1) measure the concentration of the solution by measuring the index of refraction with a refractometer, as described in Experiments in Physical Chemistry and Physics, 5th edition, Shoemaker, Garland and Nibler;
2) look up the water vapor pressure for that solution concentration in the Handbook of Chemistry and Physics or the International Critical Tables.
Once the saturated water vapor pressure (WVP.sub.saturated) and the solution water vapor pressure (WVP.sub.present) are known, the relative humidity in percentage (RH%) can be determined from the following expression:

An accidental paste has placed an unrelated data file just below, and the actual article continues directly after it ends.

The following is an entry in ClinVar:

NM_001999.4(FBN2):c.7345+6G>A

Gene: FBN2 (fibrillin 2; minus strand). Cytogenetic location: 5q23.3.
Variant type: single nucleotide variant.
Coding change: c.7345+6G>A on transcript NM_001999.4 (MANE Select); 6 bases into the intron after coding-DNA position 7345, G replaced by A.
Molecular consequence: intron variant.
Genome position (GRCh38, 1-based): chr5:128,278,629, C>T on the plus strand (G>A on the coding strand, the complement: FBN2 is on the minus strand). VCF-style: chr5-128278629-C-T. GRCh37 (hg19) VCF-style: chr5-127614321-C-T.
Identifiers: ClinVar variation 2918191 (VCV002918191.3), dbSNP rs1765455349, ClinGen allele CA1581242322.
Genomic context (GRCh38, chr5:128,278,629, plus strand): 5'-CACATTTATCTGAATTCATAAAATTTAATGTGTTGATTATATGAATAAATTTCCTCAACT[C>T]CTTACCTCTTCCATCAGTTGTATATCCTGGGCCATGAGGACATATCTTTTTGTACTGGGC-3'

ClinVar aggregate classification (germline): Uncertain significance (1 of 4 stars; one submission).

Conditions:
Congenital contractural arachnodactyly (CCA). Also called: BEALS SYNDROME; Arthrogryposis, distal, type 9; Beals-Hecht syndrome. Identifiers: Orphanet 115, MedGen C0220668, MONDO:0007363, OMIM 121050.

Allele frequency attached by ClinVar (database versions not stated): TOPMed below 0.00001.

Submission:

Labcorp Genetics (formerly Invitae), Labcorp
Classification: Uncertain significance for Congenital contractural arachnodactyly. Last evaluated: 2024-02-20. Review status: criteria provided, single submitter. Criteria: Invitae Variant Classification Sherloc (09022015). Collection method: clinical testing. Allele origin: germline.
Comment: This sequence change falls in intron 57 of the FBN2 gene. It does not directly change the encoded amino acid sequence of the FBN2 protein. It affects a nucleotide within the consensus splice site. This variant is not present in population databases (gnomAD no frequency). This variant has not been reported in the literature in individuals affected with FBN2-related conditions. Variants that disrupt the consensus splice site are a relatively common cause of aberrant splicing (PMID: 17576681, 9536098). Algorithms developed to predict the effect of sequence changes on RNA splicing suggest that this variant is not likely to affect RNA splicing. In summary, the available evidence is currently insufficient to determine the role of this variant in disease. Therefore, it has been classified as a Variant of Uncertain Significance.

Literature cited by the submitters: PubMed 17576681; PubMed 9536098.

It is commonly acknowledged that the water content of hydrogel contact lenses impacts the oxygen transmission rate through the material. However, measuring the water content of various hydrogel contact lens materials is itself a very difficult problem, being affected by the relative humidity conditions of the lens environment. One paper which describes the problems of water content measurements is entitled "Humidity-Conditioned Gravimetric Method to Measure the Water Content of Hydrogel Contact Lens Materials", by Galas and Enns, and published in the Journal of Optometry and Vision Science, Volume 70, No. 7, pp. 577-586 (1993). This paper describes two techniques of measuring the water content of hydrophilic soft contact lens materials--refractive index and gravimetry. Both techniques are subject to inaccuracies in the measurement properties.